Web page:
Companies have long had to be on their guard against data breaches, but for consumers the threats have often felt removed – something ‘out there' rather than close to home.
2015 may have seen a sense of false security for many consumers, but 2016 is bringing a new wave of hidden threats. Since Edward Snowden's big reveal back in 2013, operations on the Secure Socket Layer (SSL) have become increasingly popular with application owners and hackers alike, offering high levels of security, confidentiality and integrity. Seen as one of the most effective ways to ensure privacy online, SSL is also propagated by initiatives like ‘Let's Encrypt', the free and automated certificate authority provided by the Internet Security Research Group. In a world where information feels increasingly vulnerable, encryption seems to hold the key to a strong defence.
The unfortunate inverse of this, however, is that encryption also allows hackers to conceal their exploits from security devices such as firewalls, intrusion prevention systems and data loss prevention platforms. Decrypting SSL will cause many of these products to degrade system performance, while others simply cannot decrypt SSL traffic at all due to their location in the network. Ironically, movements like Let's Encrypt make it even easier for hackers to generate SSL certificates to sign malicious code or to host malicious HTTPS sites.
To counter the threat posed by SSL encryption, organisations actually need to decrypt and inspect inbound and outbound traffic. As part of these efforts, a dedicated SSL inspection platform can enable third-party security devices to eliminate the blind spot in corporate defences.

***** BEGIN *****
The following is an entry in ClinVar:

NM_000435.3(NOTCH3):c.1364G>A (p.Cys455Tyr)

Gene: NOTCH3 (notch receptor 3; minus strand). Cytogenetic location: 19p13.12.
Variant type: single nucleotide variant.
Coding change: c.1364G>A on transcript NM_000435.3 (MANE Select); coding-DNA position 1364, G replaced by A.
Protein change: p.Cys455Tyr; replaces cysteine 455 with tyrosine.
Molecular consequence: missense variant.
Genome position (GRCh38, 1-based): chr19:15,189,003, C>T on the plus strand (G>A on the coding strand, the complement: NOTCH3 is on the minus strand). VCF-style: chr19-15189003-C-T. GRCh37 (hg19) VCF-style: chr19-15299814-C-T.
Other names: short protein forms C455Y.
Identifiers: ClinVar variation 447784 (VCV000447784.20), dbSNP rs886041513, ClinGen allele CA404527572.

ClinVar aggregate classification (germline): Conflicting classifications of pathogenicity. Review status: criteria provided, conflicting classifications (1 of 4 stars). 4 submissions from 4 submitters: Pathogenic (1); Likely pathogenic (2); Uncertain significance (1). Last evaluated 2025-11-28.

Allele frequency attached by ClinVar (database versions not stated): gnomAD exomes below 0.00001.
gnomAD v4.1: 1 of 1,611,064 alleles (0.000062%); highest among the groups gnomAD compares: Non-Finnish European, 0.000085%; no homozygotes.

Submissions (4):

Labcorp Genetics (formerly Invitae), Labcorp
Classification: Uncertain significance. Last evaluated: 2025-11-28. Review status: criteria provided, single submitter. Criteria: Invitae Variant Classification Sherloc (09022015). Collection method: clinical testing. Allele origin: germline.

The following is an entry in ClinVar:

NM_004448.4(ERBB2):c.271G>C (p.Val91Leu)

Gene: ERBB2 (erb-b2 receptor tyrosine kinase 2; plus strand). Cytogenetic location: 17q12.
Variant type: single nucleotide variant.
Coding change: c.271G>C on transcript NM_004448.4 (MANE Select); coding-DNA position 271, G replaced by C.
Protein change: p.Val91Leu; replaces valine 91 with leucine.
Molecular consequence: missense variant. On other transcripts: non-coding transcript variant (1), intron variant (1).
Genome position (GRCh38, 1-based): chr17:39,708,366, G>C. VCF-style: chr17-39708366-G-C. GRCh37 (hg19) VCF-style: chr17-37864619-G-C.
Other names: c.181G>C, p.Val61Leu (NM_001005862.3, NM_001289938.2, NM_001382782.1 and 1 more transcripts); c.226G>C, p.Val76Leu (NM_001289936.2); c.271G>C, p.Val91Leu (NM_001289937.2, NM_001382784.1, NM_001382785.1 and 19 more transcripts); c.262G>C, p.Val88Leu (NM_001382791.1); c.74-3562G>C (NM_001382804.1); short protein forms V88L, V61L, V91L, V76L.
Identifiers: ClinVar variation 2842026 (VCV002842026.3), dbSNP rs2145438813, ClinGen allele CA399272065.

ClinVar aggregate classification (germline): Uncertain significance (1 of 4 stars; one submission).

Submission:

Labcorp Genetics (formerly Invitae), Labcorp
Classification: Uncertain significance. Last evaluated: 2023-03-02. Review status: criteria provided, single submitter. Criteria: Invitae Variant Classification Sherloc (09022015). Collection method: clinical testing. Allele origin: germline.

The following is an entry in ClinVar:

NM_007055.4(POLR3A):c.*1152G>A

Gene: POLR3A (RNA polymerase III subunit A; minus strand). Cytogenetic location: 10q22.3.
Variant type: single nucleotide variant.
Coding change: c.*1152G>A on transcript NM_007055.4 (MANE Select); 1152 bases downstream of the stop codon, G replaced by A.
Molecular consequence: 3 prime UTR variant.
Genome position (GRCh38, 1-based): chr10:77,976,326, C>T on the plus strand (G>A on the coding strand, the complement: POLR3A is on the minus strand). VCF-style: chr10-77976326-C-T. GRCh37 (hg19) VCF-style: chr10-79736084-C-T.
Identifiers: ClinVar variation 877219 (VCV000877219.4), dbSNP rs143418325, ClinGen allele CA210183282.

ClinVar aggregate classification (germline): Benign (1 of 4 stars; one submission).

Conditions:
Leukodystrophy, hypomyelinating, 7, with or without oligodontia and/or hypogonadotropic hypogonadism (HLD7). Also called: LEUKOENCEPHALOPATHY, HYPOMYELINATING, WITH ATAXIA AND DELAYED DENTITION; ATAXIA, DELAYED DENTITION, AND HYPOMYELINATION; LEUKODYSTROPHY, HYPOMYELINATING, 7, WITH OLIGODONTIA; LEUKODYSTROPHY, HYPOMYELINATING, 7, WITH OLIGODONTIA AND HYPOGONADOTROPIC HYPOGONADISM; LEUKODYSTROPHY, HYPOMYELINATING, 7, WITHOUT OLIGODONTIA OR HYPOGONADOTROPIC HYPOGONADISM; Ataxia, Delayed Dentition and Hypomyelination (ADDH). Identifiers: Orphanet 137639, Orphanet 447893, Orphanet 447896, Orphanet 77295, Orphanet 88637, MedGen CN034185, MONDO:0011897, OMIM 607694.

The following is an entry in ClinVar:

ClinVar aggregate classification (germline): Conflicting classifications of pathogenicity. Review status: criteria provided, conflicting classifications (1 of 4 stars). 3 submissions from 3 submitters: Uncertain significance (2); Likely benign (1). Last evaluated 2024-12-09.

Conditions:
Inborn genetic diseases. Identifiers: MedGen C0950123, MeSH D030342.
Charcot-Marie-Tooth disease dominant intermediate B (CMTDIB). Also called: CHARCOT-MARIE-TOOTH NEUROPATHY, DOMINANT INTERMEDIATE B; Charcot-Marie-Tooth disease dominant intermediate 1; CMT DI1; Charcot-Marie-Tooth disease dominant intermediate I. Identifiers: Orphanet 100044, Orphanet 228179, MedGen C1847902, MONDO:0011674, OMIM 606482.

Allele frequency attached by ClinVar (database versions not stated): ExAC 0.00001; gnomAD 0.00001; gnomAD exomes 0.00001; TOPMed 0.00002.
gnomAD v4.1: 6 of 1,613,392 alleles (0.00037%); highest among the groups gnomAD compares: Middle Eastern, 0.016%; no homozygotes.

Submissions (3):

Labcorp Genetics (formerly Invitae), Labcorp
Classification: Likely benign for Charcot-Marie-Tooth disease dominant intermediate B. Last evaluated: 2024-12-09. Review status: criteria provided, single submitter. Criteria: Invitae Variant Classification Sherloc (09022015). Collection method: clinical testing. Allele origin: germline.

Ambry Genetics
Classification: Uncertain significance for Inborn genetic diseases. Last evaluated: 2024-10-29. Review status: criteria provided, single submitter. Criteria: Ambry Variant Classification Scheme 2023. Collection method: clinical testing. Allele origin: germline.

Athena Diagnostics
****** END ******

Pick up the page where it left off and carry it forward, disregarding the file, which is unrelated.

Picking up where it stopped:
To get a better idea of what businesses are facing, let's look at three ways malware developers use encryption to escape detection:
1. Zeus Trojan
First identified in 2007, Zeus Trojan is one of the many types of malware that incorporates encryption. It continues to be one of the most prevalent and dangerous financial malwares around, responsible for compromising approximately four million PCs in the US alone as of December 2014. The Zeus attack toolkit is widely used by countless criminal groups, enabling them to develop variants that are even more sophisticated. This has led to the formation of peer-to-peer botnet Gameover Zeus, which leverages encryption for both malware distribution and command and control (C&C) communications.
2. Command and control updates from social media sites
Some new malware strains use social networks, such as Twitter and Facebook, and web-based email for command and control communications. For instance, malware can receive C&C commands from malicious Twitter accounts or comments on Pinterest, which encrypt all communications. To detect these botnet threats, organisations need to decrypt and inspect SSL traffic, otherwise security analysts might view access to client machines through social media sites as harmless.
3. Remote access Trojan (RAT)
A German security research team recently discovered a remote access Trojan (RAT) that receives C&C commands through online email accounts, such as Gmail and Yahoo Mail. Additionally, what's more surprising, consultants at Shape Security discovered at least one Icoscript strain which receives C&C updates from Gmail draft messages. The malware works by attempting to evade detection by not quite sending emails. With both Gmail and Yahoo Mail encrypting traffic, malware developers use this to evade detection. Organisations must therefore decrypt and inspect traffic to email sites, or malware will pass them by.
At present encrypted traffic makes up a third of all global internet activity. That number is set to rise sharply in the coming months, however, as internet giants like Netflix move their operations onto SSL. The upshot of this will be that encryption becomes the default method of distributing malware and carrying out hacks. Whether malicious files posted on social media or malware on email, the coming year is going to see a noticeable spike in encrypted attacks.
For businesses, now is the time to invest in inspection solutions which can pick up these threats before they enter the network – or risk falling foul of an invisible enemy.
Contributed by Ron Symons, regional director, A10 Networks